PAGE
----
The Jetsons Fallacy – Part I


Who didn’t watch The Jetsons with fascination and hope that one day our homes would someday be smart and automated? It captured the imagination of many, including one of our portfolio company entrepreneurs Shaun Springer. Shaun is the founder of Astro, a company that aims to create “Simpler Solutions for a Smarter Home” starting with a simple (and smart) lightbulb.

When I first met Shaun, it was in a serendipitous social setting. Quite frankly, I didn’t even know he had a startup at the time, nor was I looking to invest in a pre-prototype smart home company. As our conversation continued he began to talk about the smart home space and I was drawn in by his vision and incredibly thoughtful approach towards it. I later learned that Shaun had a startup and a few months later we were sitting in my office talking about it. Ten minutes into our conversation, I knew I wanted to invest.

Below we share the first of his three part blog series on how he started in the smart home space, what he is building now and where he sees it all going.

-Cameron

As a kid, I remember, visiting my uncle Robert’s house out in Roslyn, NY and being so enamored with his fancy theater, jam packed with gadgets like a state-of-the-art laser disc player and a 120” projector. With the push of a button, the lights would dim, a projector screen would drop from the ceiling, and video would play in glorious 5.1 surround sound. As far as I was concerned, it was like the Jetsons had come to life.

Obviously, this system wasn’t available to just anyone. Robert was — and still is — one of the world’s best Crestron installers, and because of my relationship with him, I was fortunate enough to have been employed as a Crestron installer between semesters in college. Being young and inexperienced, I wound up having the job of cable runner, which really means I lugged massive spools of cat5 and speaker wire around a series of enormous gutted homes in the Hamptons. I ran wire all over the home, through wall studs, and under floors. I meticulously labeled and categorized each strand so that the programmers and installers knew how to connect each device to the network.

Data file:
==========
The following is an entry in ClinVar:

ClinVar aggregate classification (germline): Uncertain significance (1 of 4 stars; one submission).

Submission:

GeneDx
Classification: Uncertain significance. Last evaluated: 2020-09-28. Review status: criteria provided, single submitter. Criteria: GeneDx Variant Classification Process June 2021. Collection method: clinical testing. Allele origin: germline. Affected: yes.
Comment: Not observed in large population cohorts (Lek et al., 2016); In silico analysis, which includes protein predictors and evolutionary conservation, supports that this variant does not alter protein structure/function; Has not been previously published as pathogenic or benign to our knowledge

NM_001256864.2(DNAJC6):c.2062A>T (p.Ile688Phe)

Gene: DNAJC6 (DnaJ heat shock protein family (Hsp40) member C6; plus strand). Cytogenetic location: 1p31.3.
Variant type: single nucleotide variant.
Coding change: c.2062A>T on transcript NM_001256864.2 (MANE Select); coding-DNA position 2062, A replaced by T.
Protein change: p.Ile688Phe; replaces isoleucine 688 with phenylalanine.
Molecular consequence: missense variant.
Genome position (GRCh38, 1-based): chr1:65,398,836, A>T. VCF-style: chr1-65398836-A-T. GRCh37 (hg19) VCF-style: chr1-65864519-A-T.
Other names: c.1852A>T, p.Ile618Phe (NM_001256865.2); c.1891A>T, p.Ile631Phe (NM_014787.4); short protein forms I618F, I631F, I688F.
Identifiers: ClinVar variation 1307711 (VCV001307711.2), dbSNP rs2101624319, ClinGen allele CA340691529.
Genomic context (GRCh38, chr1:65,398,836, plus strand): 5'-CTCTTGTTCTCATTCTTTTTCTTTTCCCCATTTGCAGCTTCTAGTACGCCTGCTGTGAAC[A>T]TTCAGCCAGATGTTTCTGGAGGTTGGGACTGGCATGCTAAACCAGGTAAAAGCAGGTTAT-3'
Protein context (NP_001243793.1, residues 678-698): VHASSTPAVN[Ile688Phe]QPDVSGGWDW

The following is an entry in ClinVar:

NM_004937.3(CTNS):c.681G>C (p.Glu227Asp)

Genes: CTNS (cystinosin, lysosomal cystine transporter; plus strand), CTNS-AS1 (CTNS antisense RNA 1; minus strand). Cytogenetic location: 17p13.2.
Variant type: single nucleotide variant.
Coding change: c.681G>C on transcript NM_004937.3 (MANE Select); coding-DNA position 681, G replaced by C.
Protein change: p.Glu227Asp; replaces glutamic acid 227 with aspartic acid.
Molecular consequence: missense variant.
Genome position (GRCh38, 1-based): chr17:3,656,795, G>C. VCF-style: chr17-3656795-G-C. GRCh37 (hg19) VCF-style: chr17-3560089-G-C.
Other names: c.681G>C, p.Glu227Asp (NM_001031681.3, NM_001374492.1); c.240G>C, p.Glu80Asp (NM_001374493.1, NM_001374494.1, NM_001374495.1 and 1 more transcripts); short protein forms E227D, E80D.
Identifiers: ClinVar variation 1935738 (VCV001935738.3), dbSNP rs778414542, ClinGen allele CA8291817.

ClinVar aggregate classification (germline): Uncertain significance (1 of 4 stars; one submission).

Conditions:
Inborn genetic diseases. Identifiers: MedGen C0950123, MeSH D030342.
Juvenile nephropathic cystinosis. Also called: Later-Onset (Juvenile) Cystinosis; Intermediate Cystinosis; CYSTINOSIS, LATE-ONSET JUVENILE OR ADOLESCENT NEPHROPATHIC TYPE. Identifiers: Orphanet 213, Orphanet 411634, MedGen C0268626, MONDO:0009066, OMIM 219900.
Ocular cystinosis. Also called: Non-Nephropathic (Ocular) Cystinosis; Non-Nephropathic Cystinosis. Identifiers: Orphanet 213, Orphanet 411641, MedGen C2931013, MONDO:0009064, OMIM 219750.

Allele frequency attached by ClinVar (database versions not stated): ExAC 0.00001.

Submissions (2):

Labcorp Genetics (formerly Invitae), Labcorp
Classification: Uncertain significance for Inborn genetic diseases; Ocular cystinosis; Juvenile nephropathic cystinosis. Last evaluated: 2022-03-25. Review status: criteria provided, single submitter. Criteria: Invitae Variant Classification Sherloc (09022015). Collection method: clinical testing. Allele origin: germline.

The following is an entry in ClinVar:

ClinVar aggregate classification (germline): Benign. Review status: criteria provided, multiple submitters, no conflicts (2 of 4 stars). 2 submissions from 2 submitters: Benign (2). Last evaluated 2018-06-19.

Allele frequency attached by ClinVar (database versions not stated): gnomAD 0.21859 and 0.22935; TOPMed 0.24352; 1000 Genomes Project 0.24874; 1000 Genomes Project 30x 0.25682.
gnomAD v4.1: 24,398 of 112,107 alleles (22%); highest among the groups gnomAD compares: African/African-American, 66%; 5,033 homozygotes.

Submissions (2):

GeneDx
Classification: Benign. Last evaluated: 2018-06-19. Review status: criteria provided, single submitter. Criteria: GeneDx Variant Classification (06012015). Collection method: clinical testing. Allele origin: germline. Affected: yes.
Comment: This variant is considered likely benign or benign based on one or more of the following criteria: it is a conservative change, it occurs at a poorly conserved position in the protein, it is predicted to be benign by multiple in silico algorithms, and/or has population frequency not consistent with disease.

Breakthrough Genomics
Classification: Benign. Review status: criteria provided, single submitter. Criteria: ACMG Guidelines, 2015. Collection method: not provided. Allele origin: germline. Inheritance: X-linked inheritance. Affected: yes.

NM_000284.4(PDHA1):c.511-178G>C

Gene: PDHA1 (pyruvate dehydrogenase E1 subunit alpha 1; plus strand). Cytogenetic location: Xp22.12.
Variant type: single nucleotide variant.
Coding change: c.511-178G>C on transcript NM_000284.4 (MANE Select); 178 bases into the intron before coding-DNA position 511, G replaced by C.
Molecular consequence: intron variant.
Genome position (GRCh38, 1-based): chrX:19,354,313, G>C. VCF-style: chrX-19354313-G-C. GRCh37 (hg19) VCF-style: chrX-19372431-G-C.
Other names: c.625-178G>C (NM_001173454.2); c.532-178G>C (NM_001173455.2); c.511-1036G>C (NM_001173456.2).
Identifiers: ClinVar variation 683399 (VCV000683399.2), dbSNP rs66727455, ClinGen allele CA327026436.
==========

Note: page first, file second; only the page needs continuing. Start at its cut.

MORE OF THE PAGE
I worked with architects, project managers, and subcontractors. The resulting orchestra of systems and personnel was impressive enough to justify the lofty six-figure price tags that these systems carried. As luck would have it, in 2009 I decided to join Crestron as a Software Architect, and wound up leading a team of engineers and designers tasked with creating their next-generation tools and interfaces. We built beautiful software that solved complex integration problems and created carefully thought-out user experiences.

While at Crestron, my team’s product won countless awards at CEDIA and Infocomm, garnered significant press, and solved major installation, configuration, and usability problems truly representative of a next-generation solution.

After several years of experience in the industry though, I realized that this symphony of contractors, architects, programmers, and dealers could never scale to a broader audience. These systems were carefully installed, programmed, and designed for the ultra-rich, meaning that the Jetsons home would remain a mirage for all but a few. Hence the fallacy….

All those years of hard work led to me having an epiphany: I was solving the wrong problem. In the next post, I will talk about the state of the industry following the acquisition of Nest by Google in January 2014, and how we at Astro are building a startup to address the resulting changes in the consumer landscape.

Until next time,
Shaun

 

Image courtesy of Rachael Dunk

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